Friday, January 15, 2010

The Transaction Manager is not available

A few things you need to know about SSIS TransactionOption "Required".

By default, SSIS packages do not require transactions, and will not coordinate transactions. That is because the default TransactionOption is "Supported". Supported means that if this package (or subordinate object) is called from another object that has TransactionOption "Required" then it will be part of the transaction. However, if you select "Required" as the package TransactionOption (or task that consumes multiple connections, such as a sequence container) then SSIS will use DTC to manage the transactions across multiple connections. This may not be immediately intuitive to you since you might only connect to a single SQL Server. However, with multiple connections, the only way SSIS can ensure they are all committed, or none are committed, is to use DTC (Distributed Transaction Coordinator).

If the SSIS package is running on the same server as the only SQL Server database, then it is quite simple, you only need to have DTC service running. However, if the SSIS package is running on a different machine to SQL Server (this includes running SSIS in dev mode locally and attaching to another SQL machine) then you will need to ensure that DTC can communicate across machines. Otherwise, you might get a message like these

Error: The SSIS Runtime has failed to start the distributed transaction due to error 0x8004D01B "The Transaction Manager is not available.". The DTC transaction failed to start. This could occur because the MSDTC Service is not running.

Error: The SSIS Runtime has failed to enlist the OLE DB connection in a distributed transaction with error 0x8004D00A "Unable to enlist in the transaction.".

  • These error messages are, in essence, telling you that DTC cannot communicate with SQL Server. Here's what you need to check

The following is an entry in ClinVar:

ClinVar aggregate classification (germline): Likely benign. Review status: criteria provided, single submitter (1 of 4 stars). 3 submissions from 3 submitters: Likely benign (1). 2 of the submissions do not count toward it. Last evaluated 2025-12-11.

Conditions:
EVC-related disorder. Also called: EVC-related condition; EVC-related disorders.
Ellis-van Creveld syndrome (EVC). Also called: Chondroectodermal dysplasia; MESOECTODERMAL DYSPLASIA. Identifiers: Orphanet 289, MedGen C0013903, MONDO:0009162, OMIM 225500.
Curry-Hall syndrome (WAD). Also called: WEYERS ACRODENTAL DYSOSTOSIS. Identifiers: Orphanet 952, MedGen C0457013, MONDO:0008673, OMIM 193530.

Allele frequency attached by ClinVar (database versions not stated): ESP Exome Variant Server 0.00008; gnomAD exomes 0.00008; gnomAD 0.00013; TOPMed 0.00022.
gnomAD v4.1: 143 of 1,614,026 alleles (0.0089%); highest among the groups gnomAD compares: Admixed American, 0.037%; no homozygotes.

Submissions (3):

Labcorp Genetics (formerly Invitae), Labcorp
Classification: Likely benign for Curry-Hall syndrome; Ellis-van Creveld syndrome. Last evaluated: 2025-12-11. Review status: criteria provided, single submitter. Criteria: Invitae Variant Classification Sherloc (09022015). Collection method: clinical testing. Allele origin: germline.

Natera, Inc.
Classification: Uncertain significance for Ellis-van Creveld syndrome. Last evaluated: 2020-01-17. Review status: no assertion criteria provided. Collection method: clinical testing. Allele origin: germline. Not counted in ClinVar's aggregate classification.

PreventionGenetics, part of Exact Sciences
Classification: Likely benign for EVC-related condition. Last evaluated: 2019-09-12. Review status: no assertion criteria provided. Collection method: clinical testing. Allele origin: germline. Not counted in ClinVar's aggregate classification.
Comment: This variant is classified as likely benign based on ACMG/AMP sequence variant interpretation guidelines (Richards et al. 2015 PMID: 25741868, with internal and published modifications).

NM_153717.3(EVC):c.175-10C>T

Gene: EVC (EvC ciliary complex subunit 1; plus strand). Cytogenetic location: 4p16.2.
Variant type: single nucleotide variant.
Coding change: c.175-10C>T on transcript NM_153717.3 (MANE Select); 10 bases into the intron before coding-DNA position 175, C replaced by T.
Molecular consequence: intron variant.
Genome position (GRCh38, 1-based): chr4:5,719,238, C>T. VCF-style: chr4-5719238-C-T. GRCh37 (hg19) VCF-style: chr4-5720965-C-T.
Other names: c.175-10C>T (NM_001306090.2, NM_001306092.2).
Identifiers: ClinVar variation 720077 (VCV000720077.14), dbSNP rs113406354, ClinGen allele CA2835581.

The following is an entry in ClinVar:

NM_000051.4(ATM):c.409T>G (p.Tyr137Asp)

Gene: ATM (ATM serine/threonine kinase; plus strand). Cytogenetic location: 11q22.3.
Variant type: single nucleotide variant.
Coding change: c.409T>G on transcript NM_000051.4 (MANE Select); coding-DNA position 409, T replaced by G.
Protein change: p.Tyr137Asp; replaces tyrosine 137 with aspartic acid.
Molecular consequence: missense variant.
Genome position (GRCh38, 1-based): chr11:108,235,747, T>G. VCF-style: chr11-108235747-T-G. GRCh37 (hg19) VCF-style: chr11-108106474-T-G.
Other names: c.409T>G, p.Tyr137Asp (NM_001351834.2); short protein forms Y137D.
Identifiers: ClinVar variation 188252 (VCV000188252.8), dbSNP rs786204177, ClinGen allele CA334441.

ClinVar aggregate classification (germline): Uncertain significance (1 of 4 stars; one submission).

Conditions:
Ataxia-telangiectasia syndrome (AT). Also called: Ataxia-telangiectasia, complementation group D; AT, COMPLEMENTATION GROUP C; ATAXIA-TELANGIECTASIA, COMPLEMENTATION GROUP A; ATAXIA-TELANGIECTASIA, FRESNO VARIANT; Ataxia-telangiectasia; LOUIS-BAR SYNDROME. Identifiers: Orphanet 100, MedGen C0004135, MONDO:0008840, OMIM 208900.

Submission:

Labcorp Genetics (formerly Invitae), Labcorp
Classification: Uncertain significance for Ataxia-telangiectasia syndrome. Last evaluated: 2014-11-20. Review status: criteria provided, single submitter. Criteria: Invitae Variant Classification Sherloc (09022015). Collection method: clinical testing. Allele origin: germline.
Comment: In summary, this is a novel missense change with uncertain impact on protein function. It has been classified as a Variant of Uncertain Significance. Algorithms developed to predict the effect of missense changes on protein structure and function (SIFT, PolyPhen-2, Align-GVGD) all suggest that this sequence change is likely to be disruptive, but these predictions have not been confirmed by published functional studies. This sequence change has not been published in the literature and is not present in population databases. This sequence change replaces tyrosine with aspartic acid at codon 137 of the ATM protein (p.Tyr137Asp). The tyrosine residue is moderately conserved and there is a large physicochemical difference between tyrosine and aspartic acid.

Ensure both computers can ping each other using netbios names. Netbios names must be used for DTC transactions.
  • Both computers must have MSDTC running
  • If there are firewalls on either machine, they must have exceptions for Port 135 or for the program msdtc.exe.

The dtcPing tool can be helpful in diagnosing DTC issues. For more information see

Now, whether or not you want to use large scope transactions is another question, and not a simple one to answer. A couple of points to think about when you are considering using transactions are

  • Any update, insert etc to a rdmbs is either completed successfully or rolled back. Using TransactionOption "Required" as I discuss above is about combining many update/insert/delete statements so that they all succeed or none of them do.
  • Be mindful of how long the transaction runs for. This is the time that another transaction might have to wait if there is a locking issue.
  • There might be other ways to ensure your data integrity. For example, if you are thinking about transactions to enable simple re-running of the package in the event of an error, you might be able to structure the package so that it can re-run even after successful completion of some, or all, of the tasks.

Another point worth noting with SSIS transactions is that you can set TransactionOption of "Required" on the package, and have a task (such as Execute SQL) which has a TransactionOption of NotSupported. In this way, so long as the tasks executes, it will not be rolled back with the rest of the package in the event of a failure.

For a real-time demonstration of data that has SSIS packages loading/processing about 300 new records/second (all day, every day) see

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